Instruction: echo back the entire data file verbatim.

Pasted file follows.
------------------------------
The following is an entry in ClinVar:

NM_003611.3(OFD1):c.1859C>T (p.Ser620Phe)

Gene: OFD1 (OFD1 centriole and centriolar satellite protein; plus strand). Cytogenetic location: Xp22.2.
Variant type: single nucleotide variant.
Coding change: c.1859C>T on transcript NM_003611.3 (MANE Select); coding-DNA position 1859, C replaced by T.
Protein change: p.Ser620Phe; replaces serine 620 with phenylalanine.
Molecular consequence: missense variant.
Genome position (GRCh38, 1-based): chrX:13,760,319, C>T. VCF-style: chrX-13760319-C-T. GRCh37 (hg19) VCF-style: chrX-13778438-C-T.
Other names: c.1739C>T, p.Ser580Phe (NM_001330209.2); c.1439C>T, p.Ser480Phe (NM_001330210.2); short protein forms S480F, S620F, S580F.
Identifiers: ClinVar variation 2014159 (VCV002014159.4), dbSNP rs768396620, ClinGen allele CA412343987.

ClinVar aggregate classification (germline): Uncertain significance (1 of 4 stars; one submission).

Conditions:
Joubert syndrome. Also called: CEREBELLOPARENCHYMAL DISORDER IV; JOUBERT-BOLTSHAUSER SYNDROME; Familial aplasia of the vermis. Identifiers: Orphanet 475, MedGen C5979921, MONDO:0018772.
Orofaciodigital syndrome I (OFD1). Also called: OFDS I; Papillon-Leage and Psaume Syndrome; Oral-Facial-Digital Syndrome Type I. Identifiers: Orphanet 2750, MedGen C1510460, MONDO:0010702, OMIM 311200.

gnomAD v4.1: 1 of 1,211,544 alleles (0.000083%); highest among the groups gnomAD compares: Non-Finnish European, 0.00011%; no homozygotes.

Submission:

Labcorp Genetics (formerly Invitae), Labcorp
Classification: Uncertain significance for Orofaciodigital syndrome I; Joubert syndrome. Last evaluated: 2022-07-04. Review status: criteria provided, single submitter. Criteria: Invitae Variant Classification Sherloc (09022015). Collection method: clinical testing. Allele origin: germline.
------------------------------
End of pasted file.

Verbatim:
The following is an entry in ClinVar:

NM_003611.3(OFD1):c.1859C>T (p.Ser620Phe)

Gene: OFD1 (OFD1 centriole and centriolar satellite protein; plus strand). Cytogenetic location: Xp22.2.
Variant type: single nucleotide variant.
Coding change: c.1859C>T on transcript NM_003611.3 (MANE Select); coding-DNA position 1859, C replaced by T.
Protein change: p.Ser620Phe; replaces serine 620 with phenylalanine.
Molecular consequence: missense variant.
Genome position (GRCh38, 1-based): chrX:13,760,319, C>T. VCF-style: chrX-13760319-C-T. GRCh37 (hg19) VCF-style: chrX-13778438-C-T.
Other names: c.1739C>T, p.Ser580Phe (NM_001330209.2); c.1439C>T, p.Ser480Phe (NM_001330210.2); short protein forms S480F, S620F, S580F.
Identifiers: ClinVar variation 2014159 (VCV002014159.4), dbSNP rs768396620, ClinGen allele CA412343987.

ClinVar aggregate classification (germline): Uncertain significance (1 of 4 stars; one submission).

Conditions:
Joubert syndrome. Also called: CEREBELLOPARENCHYMAL DISORDER IV; JOUBERT-BOLTSHAUSER SYNDROME; Familial aplasia of the vermis. Identifiers: Orphanet 475, MedGen C5979921, MONDO:0018772.
Orofaciodigital syndrome I (OFD1). Also called: OFDS I; Papillon-Leage and Psaume Syndrome; Oral-Facial-Digital Syndrome Type I. Identifiers: Orphanet 2750, MedGen C1510460, MONDO:0010702, OMIM 311200.

gnomAD v4.1: 1 of 1,211,544 alleles (0.000083%); highest among the groups gnomAD compares: Non-Finnish European, 0.00011%; no homozygotes.

Submission:

Labcorp Genetics (formerly Invitae), Labcorp
Classification: Uncertain significance for Orofaciodigital syndrome I; Joubert syndrome. Last evaluated: 2022-07-04. Review status: criteria provided, single submitter. Criteria: Invitae Variant Classification Sherloc (09022015). Collection method: clinical testing. Allele origin: germline.